Albay Rep. Joey Sarte Salceda, chair of the House ways and means committee, said he has committed to the Bureau of Internal Revenue (BIR) to propose a measure the will punish the selling and issuance of fake receipts to pad gross expense and creditable input value added tax.
“Ghosting is non-bailable,” Salceda said, during a hearing of the House appropriations committee, stressing that such offense—according to global tax experts, is called “ghosting the tax authority.”
“In support of attaining the revenue goals of the Bureau, we will draft that measure today,” Salceda told BIR OIC- Deputy Commissioner Maridur Rosario, who represented the Bureau in the briefing by the Development Budget Coordinating Committee Tuesday.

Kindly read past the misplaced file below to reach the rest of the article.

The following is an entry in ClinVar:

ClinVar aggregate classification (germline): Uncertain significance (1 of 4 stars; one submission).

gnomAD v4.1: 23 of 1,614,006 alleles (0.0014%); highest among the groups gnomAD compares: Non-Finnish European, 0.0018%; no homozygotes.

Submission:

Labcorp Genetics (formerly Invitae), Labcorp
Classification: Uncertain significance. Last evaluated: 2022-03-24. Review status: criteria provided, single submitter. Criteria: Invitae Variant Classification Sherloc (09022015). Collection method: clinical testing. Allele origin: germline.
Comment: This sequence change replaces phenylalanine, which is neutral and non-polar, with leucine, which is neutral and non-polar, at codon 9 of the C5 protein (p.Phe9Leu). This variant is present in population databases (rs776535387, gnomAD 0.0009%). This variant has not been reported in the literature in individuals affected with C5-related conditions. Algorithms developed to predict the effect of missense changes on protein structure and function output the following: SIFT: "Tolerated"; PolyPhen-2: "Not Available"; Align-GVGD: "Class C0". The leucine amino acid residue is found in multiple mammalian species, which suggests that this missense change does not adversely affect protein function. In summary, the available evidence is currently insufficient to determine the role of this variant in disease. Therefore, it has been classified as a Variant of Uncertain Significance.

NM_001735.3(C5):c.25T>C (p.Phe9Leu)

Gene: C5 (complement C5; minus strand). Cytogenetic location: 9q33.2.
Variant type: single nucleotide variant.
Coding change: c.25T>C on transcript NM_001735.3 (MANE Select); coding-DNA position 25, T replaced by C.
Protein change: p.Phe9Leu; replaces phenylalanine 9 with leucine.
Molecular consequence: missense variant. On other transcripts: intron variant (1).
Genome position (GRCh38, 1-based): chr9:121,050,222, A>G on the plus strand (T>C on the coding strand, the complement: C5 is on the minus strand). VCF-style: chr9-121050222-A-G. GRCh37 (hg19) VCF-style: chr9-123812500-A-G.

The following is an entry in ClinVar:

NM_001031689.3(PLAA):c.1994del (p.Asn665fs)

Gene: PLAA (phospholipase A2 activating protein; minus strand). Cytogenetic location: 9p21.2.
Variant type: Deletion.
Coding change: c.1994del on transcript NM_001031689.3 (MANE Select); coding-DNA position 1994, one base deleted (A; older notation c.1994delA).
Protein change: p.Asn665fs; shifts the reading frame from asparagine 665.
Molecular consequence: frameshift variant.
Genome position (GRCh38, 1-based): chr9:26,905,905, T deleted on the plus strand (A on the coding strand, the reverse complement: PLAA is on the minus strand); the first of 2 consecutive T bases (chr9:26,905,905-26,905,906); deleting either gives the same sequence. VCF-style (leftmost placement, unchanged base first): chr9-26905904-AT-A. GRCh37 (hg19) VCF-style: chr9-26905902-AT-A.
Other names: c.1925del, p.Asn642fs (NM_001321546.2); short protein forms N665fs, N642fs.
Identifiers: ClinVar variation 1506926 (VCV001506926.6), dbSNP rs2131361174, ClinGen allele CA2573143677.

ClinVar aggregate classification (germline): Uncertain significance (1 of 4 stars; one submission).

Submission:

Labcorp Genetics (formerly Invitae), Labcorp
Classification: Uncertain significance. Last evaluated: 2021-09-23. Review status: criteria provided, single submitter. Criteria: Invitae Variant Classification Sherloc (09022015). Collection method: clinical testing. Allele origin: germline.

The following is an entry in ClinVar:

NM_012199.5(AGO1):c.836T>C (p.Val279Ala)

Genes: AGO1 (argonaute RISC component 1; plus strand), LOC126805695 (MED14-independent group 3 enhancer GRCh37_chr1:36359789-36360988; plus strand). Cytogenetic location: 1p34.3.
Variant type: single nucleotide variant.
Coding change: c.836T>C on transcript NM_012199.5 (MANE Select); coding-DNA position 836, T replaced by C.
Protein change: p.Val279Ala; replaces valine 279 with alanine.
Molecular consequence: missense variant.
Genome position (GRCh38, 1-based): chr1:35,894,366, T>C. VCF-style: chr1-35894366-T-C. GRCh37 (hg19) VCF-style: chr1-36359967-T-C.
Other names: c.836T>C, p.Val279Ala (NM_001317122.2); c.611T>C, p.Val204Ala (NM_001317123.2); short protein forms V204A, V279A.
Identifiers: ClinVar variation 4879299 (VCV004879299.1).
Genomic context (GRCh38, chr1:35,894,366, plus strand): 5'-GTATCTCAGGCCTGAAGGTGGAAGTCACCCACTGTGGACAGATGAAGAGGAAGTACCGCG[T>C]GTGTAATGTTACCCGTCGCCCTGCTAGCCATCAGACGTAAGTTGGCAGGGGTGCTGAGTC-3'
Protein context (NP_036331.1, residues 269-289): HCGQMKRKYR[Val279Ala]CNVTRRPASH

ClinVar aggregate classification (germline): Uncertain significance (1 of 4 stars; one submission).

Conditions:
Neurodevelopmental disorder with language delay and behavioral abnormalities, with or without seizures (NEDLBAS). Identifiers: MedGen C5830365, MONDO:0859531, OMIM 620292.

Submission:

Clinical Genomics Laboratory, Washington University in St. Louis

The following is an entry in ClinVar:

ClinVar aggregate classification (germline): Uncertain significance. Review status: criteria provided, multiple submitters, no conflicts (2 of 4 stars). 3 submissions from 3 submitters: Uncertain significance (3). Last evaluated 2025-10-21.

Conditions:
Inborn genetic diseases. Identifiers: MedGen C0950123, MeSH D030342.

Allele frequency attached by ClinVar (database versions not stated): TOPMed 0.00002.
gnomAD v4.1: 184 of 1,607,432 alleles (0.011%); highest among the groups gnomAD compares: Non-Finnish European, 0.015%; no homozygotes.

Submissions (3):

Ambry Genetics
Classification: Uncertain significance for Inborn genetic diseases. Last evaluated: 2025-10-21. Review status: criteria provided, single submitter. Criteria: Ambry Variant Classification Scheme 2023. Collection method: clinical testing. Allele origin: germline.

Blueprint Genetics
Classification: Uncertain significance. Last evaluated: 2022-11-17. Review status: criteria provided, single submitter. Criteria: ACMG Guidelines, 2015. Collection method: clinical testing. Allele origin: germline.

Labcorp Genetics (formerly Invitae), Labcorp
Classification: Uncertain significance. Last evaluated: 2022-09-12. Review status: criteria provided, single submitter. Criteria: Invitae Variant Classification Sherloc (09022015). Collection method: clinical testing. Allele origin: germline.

“We will draft legislation so that selling and buying receipts to pad your deductible expenses or input VAT is non-bailable, using the lifeblood doctrine. Tax ghosting is non-bailable.”
Salceda said they will introduce legislation penalizing both the buyer and seller for tax fraud.
“Right now, the tax code imposes penalties and surcharges only on those who use fake receipts for tax fraud. Section 248 of the Tax Code imposes, in addition to the tax required to be paid, a penalty equivalent to twenty-five percent (25 percent) of the amount due.
That’s not a lot,” Salceda added.
“That penalty is not enough of a deterrent, and if my conversation with DepCom Rosario is right, it’s still unclear whether the seller of fake receipts and other accessories to the crime are liable.”
Salceda explained that tax experts call the practice “ghosting the tax authority,” because “ghost companies” issue fake receipts to taxpayers to defraud the tax collection agency. Sometimes, Salceda adds, receipts from expenses not considered valid expenses are used to pad deductibles.